30 - 03 - 2018 | |
With an unemployment rate of 2.1% and per capita GDP of nearly $53,000, Singapore's economy is one of the world's strongest. This economy is powered by small and medium sized enterprises (SMEs), which make up 99% of all enterprises and employ 65% of all workers. Here, we analyse and review a number of statistics to assess the health of these businesses.
Small-Medium Enterprises (SMEs) are a crucial segment of the Singaporean economy. Approximately 219,000 SMEs contribute S$196.8 billion in gross value added to the economy. Additionally, SMEs have generated half of the nation's growth in gross value added in the past five years. On average, each Singaporean SME employs 10 workers and contributes S$900,000 in gross value added to the economy.
Even as major players in Singapore's economy, SMEs have faced difficulties in recent years. For example, the average value added per SME has decreased 1% since 2013 and the average size of SMEs has decreased by 12%. These figures indicate that SMEs may be struggling in recent years.
Large businesses also play a significant role in Singapore's economy. These companies, which make up just 1% of all enterprises in Singapore, employ 35% of workers and contribute about half of the economy's gross value added. These large, powerful corporations seem to be making it it difficult for smaller businesses to survive. While SMEs have been growing at a slower rate and contributing less to the economy, large corporations have been growing. Non-SMEs' value added per company has grown by 8 percent since 2013.
Business owners everywhere grumble anecdotally about rising costs. In 2017, 42% of Singapore's SMEs reported that increasing costs had significantly harmed on their business. One example of rising business costs is the increase in the cost of labor. Businesses have faced higher costs as wages have continually grown faster than inflation.This has squeezed their margins, while the average value added per firm has decreased, making it more difficult to operate a profitable enterprise.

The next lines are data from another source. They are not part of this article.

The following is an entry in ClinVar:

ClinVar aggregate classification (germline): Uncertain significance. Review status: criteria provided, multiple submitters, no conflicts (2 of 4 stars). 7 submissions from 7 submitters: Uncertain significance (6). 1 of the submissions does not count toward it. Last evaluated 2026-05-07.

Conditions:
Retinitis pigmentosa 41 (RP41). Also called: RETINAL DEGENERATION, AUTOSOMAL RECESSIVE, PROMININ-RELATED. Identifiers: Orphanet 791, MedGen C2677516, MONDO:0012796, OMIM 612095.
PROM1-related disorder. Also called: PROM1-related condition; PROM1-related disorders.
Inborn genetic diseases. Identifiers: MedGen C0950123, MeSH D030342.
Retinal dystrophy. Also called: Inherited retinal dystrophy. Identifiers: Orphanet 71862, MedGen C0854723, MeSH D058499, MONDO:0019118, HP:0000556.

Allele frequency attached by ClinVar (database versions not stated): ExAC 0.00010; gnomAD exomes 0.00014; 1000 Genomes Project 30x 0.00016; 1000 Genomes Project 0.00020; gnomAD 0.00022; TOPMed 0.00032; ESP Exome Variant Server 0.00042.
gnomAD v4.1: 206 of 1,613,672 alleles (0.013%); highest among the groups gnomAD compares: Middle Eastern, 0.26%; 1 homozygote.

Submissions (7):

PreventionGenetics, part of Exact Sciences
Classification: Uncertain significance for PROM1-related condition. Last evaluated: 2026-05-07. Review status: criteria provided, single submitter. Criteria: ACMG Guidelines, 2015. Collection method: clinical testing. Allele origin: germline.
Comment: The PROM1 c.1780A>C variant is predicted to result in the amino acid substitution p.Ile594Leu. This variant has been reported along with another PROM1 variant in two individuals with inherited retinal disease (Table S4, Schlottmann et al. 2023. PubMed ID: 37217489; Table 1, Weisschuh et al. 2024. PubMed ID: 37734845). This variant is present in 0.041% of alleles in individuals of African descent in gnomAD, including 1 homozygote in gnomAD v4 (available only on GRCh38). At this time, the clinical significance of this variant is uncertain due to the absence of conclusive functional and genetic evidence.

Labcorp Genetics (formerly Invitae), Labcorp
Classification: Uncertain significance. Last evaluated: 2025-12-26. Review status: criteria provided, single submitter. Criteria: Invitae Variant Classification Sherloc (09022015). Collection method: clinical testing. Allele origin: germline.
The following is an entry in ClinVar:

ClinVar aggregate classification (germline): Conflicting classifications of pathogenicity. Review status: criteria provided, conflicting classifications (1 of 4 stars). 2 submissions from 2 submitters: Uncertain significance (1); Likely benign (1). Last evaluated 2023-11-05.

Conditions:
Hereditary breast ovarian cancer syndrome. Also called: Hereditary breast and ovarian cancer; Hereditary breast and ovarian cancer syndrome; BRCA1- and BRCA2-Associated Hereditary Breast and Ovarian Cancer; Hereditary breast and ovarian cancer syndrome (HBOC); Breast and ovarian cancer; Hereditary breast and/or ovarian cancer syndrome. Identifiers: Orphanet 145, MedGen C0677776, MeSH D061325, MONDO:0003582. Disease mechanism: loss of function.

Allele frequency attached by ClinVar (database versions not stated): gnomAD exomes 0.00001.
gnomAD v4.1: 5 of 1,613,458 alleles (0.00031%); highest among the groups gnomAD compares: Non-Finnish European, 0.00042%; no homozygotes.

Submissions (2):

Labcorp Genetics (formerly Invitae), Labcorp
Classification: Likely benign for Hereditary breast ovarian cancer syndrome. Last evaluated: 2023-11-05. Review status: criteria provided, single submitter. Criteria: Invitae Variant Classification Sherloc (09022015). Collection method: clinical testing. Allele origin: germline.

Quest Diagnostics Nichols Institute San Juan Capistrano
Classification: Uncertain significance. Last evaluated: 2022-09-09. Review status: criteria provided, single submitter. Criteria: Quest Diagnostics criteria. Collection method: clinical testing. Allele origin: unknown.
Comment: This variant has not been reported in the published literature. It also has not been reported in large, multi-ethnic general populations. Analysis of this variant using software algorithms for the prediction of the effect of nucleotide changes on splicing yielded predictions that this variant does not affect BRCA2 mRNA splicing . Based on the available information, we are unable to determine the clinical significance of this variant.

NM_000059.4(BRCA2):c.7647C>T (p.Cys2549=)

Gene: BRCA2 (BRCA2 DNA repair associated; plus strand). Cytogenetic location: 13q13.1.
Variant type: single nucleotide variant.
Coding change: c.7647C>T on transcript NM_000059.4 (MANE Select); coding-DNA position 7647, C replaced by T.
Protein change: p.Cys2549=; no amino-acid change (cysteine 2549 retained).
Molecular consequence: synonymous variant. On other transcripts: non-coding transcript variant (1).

A recent study concluded that about 4 of 5 Singaporean SMEs do not qualify for business financing. Over the past four years, Singapore's SMEs have had more difficulty obtaining financing. In 2017, 18% of SMEs reported finding it "easy" to obtain financing (down from 30.9% in 2014), and 12.4% of SMEs expected "easy" access to financing in 2018 (down from 24.4% in 2014). A lack in financing can hinder, or even prohibit, a business's growth. This makes these trends worrisome for SMEs.
However, there have been improvements in the accessibility of financing due to the emergence of crowdfunding in Singapore. Crowdfunding platforms allow businesses to raise funds from large groups of individual investors.
Despite facing real challenges, SMEs in Singapore have a relatively positive outlook. The DB Info Group and Singapore Business Federation (SBF) SME Index, which tracks the expectations of small businesses, reached a two year high for the second quarter of 2018 (51.8). However, this index appears to occasionally lag behind SMEs' performance. For instance, the index peaked in the fourth quarter of 2014, before two consecutive years of economic contraction for SMEs. This lag is intuitive, as businesses may expect current trends to continue.
While the SME Index may not always predict business performance, SMEs have reason to be confident. The recent 2018 Budget increases support for small businesses through an extension of the Wage Credit Scheme (WCS) and the corporate tax rebate, as well as other deductions and grants.
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